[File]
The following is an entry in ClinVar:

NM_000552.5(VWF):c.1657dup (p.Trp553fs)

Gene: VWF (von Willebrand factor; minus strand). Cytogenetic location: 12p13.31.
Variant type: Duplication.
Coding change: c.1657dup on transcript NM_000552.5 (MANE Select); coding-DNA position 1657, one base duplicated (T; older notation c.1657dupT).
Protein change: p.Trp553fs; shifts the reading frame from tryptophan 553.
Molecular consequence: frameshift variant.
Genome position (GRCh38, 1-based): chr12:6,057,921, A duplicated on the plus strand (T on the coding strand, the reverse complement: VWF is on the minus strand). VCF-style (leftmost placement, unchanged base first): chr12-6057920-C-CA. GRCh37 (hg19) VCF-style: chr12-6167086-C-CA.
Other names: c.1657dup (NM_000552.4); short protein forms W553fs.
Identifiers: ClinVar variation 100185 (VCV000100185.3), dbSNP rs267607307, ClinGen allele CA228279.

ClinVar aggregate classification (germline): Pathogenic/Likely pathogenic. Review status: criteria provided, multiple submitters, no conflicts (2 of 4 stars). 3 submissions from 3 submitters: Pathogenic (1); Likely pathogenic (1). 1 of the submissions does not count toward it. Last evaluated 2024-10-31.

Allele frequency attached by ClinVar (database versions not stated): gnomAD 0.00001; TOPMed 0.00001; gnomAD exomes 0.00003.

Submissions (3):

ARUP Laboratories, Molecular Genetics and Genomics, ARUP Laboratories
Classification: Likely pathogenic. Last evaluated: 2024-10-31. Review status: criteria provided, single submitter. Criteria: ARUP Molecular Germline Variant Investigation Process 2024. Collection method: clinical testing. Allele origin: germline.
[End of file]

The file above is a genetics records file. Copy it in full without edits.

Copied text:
The following is an entry in ClinVar:

NM_000552.5(VWF):c.1657dup (p.Trp553fs)

Gene: VWF (von Willebrand factor; minus strand). Cytogenetic location: 12p13.31.
Variant type: Duplication.
Coding change: c.1657dup on transcript NM_000552.5 (MANE Select); coding-DNA position 1657, one base duplicated (T; older notation c.1657dupT).
Protein change: p.Trp553fs; shifts the reading frame from tryptophan 553.
Molecular consequence: frameshift variant.
Genome position (GRCh38, 1-based): chr12:6,057,921, A duplicated on the plus strand (T on the coding strand, the reverse complement: VWF is on the minus strand). VCF-style (leftmost placement, unchanged base first): chr12-6057920-C-CA. GRCh37 (hg19) VCF-style: chr12-6167086-C-CA.
Other names: c.1657dup (NM_000552.4); short protein forms W553fs.
Identifiers: ClinVar variation 100185 (VCV000100185.3), dbSNP rs267607307, ClinGen allele CA228279.

ClinVar aggregate classification (germline): Pathogenic/Likely pathogenic. Review status: criteria provided, multiple submitters, no conflicts (2 of 4 stars). 3 submissions from 3 submitters: Pathogenic (1); Likely pathogenic (1). 1 of the submissions does not count toward it. Last evaluated 2024-10-31.

Allele frequency attached by ClinVar (database versions not stated): gnomAD 0.00001; TOPMed 0.00001; gnomAD exomes 0.00003.

Submissions (3):

ARUP Laboratories, Molecular Genetics and Genomics, ARUP Laboratories
Classification: Likely pathogenic. Last evaluated: 2024-10-31. Review status: criteria provided, single submitter. Criteria: ARUP Molecular Germline Variant Investigation Process 2024. Collection method: clinical testing. Allele origin: germline.